Faster `elem` "Hack" for Data.Set?

Viktor Dukhovni ietf-dane at
Sun Jan 30 00:25:16 UTC 2022

In a recent "Folding the unfoldable" "gist":

Oleg describes a way to make unboxed Vectors Foldable:

    There is another way to make Foldable work, with a

        data Hack a b where
            Hack :: U.Vector a -> Hack a a

    This is a two type-parameter wrapper, but the types are always the
    same! (I wish that could be a newtype). The Foldable instance is

        instance U.Unbox a => Foldable (Hack a) where
            foldr f z (Hack v)  = U.foldr f z v
            foldl' f z (Hack v) = U.foldl' f z v

In the associated Reddit thread

it was observed that a similar approach can be used to give Data.Set a
performant `elem` method (code copied below my signature).

It is somewhat tempting to consider whether the "Hack" ought to be
built-in directly into the real Data.Set:
    type Set a = SetImpl a a
    data SetImpl a b where
        Bin :: {-# UNPACK #-} !Size -> !a -> !(SetImpl a) -> !(SetImpl a) -> SetImpl a a
        Tip :: SetImpl a a
    type Size     = Int

    instance Ord a => Foldable (SetImpl a) where
        elem _ Tip = False
        elem x (Bin _ y l r) = case compare x y of
               EQ -> True
               LT -> elem x l
               GT -> elem x r

This representation does not seem to carry any obvious runtime overhead,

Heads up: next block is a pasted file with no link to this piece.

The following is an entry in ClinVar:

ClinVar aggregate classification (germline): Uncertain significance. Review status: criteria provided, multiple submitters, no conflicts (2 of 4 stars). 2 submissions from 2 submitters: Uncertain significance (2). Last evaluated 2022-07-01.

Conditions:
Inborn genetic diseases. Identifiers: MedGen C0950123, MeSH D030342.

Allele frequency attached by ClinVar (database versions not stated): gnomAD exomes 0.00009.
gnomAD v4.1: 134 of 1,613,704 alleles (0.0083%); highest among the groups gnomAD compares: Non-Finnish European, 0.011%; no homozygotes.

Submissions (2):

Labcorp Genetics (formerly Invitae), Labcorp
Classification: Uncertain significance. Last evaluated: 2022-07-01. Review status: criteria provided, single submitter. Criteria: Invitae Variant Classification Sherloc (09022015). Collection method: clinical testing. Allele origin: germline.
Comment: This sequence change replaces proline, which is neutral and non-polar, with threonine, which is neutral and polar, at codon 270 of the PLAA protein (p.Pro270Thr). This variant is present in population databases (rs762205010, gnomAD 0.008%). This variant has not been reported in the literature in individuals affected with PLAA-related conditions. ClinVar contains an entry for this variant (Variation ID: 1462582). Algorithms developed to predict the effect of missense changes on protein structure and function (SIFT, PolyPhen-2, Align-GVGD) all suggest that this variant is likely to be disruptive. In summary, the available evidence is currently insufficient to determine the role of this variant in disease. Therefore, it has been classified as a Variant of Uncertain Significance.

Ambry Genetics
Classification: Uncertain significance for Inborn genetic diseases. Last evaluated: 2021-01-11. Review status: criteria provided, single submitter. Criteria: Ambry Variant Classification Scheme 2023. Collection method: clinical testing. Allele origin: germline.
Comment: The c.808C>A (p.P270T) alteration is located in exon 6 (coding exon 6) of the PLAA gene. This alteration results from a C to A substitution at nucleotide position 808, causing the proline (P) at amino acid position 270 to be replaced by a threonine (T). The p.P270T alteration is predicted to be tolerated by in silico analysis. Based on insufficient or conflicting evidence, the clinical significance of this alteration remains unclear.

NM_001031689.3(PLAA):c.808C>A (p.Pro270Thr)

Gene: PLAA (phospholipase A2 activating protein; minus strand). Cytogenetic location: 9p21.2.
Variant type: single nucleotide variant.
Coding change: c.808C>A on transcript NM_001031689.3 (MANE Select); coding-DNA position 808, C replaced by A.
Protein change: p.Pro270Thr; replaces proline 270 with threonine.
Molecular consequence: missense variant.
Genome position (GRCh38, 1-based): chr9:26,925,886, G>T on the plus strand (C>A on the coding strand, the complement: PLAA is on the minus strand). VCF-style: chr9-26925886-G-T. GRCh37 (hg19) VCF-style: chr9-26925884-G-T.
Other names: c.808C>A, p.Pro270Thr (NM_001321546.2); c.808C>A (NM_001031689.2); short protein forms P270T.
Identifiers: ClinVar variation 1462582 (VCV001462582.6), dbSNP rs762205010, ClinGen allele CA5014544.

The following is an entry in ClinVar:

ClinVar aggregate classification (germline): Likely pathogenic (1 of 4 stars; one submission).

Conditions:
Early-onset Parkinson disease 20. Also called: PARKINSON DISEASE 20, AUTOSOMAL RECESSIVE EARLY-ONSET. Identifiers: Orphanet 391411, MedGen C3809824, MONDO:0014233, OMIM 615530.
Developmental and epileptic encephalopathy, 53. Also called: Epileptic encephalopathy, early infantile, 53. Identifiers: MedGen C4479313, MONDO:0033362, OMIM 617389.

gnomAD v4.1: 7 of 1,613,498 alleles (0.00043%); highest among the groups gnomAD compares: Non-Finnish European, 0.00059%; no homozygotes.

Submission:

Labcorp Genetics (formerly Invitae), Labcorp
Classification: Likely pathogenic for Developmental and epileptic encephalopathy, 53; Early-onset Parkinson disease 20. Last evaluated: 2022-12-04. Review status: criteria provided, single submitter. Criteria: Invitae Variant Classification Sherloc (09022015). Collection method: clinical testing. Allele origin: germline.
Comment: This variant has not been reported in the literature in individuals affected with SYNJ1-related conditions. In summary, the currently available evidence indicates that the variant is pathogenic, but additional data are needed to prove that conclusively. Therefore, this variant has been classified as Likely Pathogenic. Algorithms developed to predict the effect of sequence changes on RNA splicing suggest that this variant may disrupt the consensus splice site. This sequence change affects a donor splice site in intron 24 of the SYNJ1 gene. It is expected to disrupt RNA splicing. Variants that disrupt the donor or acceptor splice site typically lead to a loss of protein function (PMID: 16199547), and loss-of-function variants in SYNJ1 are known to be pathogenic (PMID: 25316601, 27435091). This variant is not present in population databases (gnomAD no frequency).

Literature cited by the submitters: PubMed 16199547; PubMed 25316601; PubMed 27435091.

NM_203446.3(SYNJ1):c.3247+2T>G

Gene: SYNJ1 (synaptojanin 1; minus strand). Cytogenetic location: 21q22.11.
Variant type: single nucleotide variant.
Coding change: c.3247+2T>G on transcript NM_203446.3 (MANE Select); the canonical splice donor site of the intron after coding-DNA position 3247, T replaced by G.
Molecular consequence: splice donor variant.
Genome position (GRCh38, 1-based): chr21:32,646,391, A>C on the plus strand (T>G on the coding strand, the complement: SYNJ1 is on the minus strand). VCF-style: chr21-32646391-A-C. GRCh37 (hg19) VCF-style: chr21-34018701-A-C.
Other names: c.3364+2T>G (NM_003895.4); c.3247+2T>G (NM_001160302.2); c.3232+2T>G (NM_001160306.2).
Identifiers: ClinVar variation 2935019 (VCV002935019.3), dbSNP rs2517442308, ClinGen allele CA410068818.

and gives Set a performant `elem` method. The only change from the
status quo would be that folds would not be available for empty or
singleton sets with non-Ord elements (currently possible with Set).

How much of a loss would it be to constrain the element type of empty
and singleton sets used in folds?  Are there other issue that make the
above impractical?


    type OSet a = OrdSet a a
    data OrdSet a b where
        OSet :: Set.Set a -> OrdSet a a

    instance Ord a => Foldable (OrdSet a) where
        fold (OSet xs) = fold xs
        foldMap f (OSet xs) = foldMap f xs
        foldMap' f (OSet xs) = foldMap' f xs
        foldr f z (OSet xs) = foldr f z xs
        foldr' f z (OSet xs) = foldr' f z xs
        foldl f z (OSet xs) = foldl f z xs
        foldl' f z (OSet xs) = foldl' f z xs
        foldr1 f (OSet xs) = foldr1 f xs                                                                                                                   
        foldl1 f (OSet xs) = foldl1 f xs
        toList (OSet xs) = toList xs
        null (OSet xs) = null xs
        length (OSet xs) = length xs
        -- The point of the exercise is `elem`
        elem e (OSet xs) = Set.member e xs
        maximum (OSet xs) = maximum xs
        minimum (OSet xs) = minimum xs
        sum (OSet xs) = sum xs
        product (OSet xs) = product xs

    instance Eq a => Eq (OSet a) where
        (OSet xs) == (OSet ys) = xs == ys

    instance (Eq a, Ord a) => Ord (OSet a) where
        compare (OSet xs) (OSet ys) = compare xs ys

    empty :: Ord a => OSet a
    empty = OSet Set.empty

    singleton :: Ord a => a -> OSet a
    singleton = OSet . Set.singleton

    fromList :: Ord a => [a] -> OSet a
    fromList = OSet . Set.fromList
    (\\) :: Ord a => OSet a -> OSet a -> OSet a
    (OSet xs) \\ (OSet ys) = OSet (xs Set.\\ ys)

    alterF :: (Ord a, Functor f) => (Bool -> f Bool) -> a -> OSet a -> f (OSet a)
    alterF f x (OSet xs) = fmap OSet $ Set.alterF f x xs


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